Since the Cold War, our country has had an unhealthy preoccupation with Fidel Castro's mortality. It's like a vestigial tail that our body politic refuses to shake.
Killing Fidel Castro started as a high U.S. government priority before the Bay of Pigs Invasion, as the National Security Archives -- and many others -- have thoroughly documented. Our government spent years, directly and indirectly, trying to hasten his demise. As years past, and plot piled upon plot, a rough accounting tells us that Cuba's former leader endured 600 assassinations attempts. He joked a few years back, "If surviving assassination were an Olympic event, I would win the gold medal."
Not so funny for the United States. Covert action plans like trying to kill Castro, and eliminating other leaders, was undertaken by the executive branch of our government without accountability and oversight. They were a scandal and they were dangerous to U.S. interests. Former U.S. Senator Gary Hart, a Member of "The Church Committee," which investigated the abuses beginning in 1975, wrote us about the executive order issued by President Ford that banned the policy:
"It was a Republican president, Gerald Ford, and a wise one who decreed that the United States was out of the assassination business, a business that set us back in the court of world opinion to at least the same degree as our policy of unilateral invasions."
Nonetheless efforts via CIA "assets" to kill President Castro persisted but never succeeded into the new millennium, and the grim fascination with the Cuban leader's lifespan waxed with every news item about his health only to wane after he recovered.
In the summer of 2006, he temporarily stepped aside as president due to illness, setting off rounds of speculation about a possible cancer. Months later, the Director of National Intelligence, John D. Negroponte, told the Washington Post, ""Everything we see indicates it will not be much longer . . . months, not years."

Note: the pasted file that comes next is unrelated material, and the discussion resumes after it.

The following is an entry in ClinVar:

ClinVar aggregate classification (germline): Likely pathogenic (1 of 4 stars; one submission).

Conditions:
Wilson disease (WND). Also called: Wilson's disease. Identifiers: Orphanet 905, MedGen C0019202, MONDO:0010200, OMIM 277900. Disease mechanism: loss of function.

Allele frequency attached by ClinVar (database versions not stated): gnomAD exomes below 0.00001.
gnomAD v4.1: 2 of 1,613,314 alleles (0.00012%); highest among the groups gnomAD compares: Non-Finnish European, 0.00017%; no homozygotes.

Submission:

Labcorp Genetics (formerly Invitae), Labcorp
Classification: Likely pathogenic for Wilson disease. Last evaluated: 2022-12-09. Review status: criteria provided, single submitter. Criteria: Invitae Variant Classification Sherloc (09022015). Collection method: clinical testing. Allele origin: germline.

The rumors never stopped, long after the reins of power were formally transferred in February 2008, and Raúl Castro became Cuba's president. They intensified when he disappeared from public view after being photographed with Pope Benedict XVI. Alarms, false ones, apparently, were rung when he failed to respond publicly to President Hugo Chavez's reelection earlier this month. A Venezuelan journalist, according to the Miami Herald tweeted predictions that Cuba would announce Castro's death within 72 hours. Finally, a Venezuelan doctor who lives in Naples, Florida, who previously issued erroneous claims about Chavez's illness, proclaimed that sources in Cuba had told him that Fidel Castro had suffered a catastrophic stroke.
It turns out, the ghouls, once again, got it wrong. Castro's family issued a statement saying that Fidel was still alive. He published a letter, congratulating graduates on the anniversary of a Cuban medical institute. He met at the Hotel Nacional with Venezuela's former vice president, who waved a picture of the former leader looking very much alive. Finally, as the Associated Press reported, state media published a photograph of Castro holding a "proof of life," dated copy of the newspaper Granma, with an accompanying comment by the former president, "I don't even remember what a headache feels like."
But don't think this will put an end to the U.S. addiction to morbid speculation. The Cuban government protects the health condition of its leaders with the stamp of secrecy.
The city of Miami is updating its "Fidel death plan," and is busy finding a replacement site for its fiesta, as the Mayor Tomás Regalado confessed, the current document still lists the Orange Bowl as the place for celebrants to go.
Early this year, Governor Romney recommitted U.S. policy to the assassination route, "If I'm fortunate to become the next president of the United States it is my expectation that Fidel Castro will finally be taken off this planet."
Then, there's the Helms-Burton Act, which prevents the U.S. from recognizing the government of Cuba until its government no longer includes Fidel Castro and Raul Castro.
So far as we can see, the vestigial tail will continue to wag the dog of U.S. policy for a while longer.